# What would be the time complexity of counting the number of all structurally different binary trees?

Using the method presented here: http://cslibrary.stanford.edu/110/BinaryTrees.html#java

```12. countTrees() Solution (Java)
/**
For the key values 1...numKeys, how many structurally unique
binary search trees are possible that store those keys?

Strategy: consider that each value could be the root.
Recursively find the size of the left and right subtrees.
*/
public static int countTrees(int numKeys) {
if (numKeys <=1) {
return(1);
}
else {
// there will be one value at the root, with whatever remains
// on the left and right each forming their own subtrees.
// Iterate through all the values that could be the root...
int sum = 0;
int left, right, root;

for (root=1; root<=numKeys; root++) {
left = countTrees(root-1);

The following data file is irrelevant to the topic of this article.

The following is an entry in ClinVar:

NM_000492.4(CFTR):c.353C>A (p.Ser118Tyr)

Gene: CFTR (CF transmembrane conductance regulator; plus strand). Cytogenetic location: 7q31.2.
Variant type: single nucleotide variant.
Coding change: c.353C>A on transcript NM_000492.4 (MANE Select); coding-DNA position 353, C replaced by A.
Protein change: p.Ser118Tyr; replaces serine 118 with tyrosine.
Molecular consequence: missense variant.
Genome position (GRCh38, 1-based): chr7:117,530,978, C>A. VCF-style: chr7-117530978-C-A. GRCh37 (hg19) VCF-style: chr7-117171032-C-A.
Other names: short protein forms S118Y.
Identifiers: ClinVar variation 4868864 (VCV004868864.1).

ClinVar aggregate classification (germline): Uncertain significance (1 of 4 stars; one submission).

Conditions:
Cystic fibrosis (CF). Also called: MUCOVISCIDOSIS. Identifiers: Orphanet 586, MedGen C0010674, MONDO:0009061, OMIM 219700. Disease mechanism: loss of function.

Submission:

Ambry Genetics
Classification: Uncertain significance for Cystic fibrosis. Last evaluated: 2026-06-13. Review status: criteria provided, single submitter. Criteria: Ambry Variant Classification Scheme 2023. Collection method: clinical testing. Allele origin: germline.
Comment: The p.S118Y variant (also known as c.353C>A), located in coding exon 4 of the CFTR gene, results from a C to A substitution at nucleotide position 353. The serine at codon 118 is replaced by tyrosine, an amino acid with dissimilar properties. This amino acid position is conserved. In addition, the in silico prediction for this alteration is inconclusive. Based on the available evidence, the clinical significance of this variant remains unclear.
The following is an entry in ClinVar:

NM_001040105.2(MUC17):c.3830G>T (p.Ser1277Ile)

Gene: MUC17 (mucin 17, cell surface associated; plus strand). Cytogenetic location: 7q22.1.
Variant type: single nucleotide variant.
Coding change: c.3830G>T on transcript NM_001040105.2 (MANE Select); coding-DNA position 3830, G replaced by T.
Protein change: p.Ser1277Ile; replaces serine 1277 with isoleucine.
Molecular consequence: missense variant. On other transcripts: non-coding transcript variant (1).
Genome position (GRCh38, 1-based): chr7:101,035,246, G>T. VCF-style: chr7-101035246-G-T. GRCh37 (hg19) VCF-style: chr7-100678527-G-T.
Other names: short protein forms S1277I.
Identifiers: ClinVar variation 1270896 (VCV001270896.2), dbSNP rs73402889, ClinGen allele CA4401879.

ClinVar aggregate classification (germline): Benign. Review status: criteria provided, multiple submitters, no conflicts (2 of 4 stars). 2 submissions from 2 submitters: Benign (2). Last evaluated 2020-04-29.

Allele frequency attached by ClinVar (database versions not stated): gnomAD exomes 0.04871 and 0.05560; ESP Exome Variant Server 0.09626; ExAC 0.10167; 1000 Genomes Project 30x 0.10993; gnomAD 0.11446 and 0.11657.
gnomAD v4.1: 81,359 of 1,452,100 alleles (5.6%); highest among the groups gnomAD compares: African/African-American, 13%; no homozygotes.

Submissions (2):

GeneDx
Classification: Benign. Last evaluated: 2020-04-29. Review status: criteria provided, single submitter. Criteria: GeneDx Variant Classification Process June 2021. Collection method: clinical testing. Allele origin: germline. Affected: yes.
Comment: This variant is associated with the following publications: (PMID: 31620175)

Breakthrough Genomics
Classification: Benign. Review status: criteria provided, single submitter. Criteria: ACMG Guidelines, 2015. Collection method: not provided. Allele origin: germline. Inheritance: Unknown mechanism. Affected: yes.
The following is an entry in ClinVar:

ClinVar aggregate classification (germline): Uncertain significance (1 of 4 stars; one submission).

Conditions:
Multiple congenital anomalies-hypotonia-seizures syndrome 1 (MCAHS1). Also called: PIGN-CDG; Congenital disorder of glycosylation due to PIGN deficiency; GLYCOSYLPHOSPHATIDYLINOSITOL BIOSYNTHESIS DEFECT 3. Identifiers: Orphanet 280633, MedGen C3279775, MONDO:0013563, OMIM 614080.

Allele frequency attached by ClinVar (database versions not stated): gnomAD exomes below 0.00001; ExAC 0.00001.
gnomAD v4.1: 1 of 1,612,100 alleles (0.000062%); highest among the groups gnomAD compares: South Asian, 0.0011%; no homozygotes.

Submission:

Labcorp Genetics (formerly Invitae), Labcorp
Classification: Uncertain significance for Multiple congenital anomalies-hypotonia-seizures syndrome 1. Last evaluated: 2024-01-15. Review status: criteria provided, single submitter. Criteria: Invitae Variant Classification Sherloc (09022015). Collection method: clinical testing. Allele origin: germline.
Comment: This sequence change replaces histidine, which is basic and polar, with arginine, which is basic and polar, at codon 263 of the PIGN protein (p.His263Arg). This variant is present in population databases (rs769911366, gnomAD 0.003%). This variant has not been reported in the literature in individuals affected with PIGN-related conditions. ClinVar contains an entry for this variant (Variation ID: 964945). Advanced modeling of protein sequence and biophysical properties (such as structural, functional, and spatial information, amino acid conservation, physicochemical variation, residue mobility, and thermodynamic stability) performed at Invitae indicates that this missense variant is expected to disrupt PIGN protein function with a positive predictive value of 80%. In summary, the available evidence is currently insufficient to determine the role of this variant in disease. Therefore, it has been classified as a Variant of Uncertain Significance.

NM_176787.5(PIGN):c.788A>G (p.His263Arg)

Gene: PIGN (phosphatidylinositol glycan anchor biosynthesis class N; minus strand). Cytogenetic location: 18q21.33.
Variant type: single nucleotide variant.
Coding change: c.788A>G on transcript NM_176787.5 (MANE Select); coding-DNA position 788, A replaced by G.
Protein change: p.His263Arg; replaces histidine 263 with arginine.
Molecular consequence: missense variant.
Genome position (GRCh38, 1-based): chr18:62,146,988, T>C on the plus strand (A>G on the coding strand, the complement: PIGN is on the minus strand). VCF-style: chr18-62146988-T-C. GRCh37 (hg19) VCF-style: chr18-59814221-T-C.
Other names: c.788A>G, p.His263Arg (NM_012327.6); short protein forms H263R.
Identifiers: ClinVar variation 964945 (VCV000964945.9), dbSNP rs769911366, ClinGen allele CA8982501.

right = countTrees(numKeys - root);

// number of possible trees with this root == left*right
sum += left*right;
}

return(sum);
}
}
```

I have a sense that it might be n(n-1)(n-2)...1, i.e. n!

If using a memoizer, is the complexity O(n)?

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The number of full binary trees with number of nodes n is the nth Catalan number. Catalan Numbers are calculated as

which is complexity O(n).

http://mathworld.wolfram.com/BinaryTree.html

http://en.wikipedia.org/wiki/Catalan_number#Applications_in_combinatorics

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It's easy enough to count the number of calls to `countTrees` this algorithm uses for a given node count. After a few trial runs, it looks to me like it requires 5*3^(n-2) calls for n >= 2, which grows much more slowly than n!. The proof of this assertion is left as an exercise for the reader. :-)
Incidentally, the number of binary trees with n nodes equals the n-th Catalan number. The obvious approaches to calculating Cn all seem to be linear in n, so a memoized implementation of `countTrees` is probably the best one can do.